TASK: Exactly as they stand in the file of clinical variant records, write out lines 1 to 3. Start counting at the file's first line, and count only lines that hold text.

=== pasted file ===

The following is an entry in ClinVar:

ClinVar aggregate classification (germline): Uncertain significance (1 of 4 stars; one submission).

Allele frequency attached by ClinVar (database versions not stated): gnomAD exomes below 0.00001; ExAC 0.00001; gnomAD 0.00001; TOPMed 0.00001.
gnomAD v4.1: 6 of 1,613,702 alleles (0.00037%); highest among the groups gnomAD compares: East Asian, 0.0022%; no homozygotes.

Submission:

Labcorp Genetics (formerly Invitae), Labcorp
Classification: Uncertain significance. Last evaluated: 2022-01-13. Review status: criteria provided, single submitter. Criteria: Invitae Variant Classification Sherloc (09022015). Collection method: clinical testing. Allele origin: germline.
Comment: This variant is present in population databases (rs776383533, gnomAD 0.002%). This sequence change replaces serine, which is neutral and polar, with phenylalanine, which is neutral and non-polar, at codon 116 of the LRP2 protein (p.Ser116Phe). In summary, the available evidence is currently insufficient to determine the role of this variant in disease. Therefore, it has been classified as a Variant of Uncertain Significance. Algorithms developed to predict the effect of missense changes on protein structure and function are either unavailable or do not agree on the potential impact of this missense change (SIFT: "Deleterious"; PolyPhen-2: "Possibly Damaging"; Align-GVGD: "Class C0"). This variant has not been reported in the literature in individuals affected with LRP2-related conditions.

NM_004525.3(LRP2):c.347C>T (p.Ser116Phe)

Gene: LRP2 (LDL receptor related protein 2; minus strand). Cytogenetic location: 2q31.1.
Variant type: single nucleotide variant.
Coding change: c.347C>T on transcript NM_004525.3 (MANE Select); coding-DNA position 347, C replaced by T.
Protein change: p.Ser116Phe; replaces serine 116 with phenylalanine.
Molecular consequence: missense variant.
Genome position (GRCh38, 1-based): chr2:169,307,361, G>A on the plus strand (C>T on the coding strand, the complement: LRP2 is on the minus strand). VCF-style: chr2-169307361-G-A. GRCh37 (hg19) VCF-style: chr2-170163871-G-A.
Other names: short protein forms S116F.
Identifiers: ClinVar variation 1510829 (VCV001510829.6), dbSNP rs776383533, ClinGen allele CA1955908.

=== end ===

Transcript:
The following is an entry in ClinVar:

ClinVar aggregate classification (germline): Uncertain significance (1 of 4 stars; one submission).

Allele frequency attached by ClinVar (database versions not stated): gnomAD exomes below 0.00001; ExAC 0.00001; gnomAD 0.00001; TOPMed 0.00001.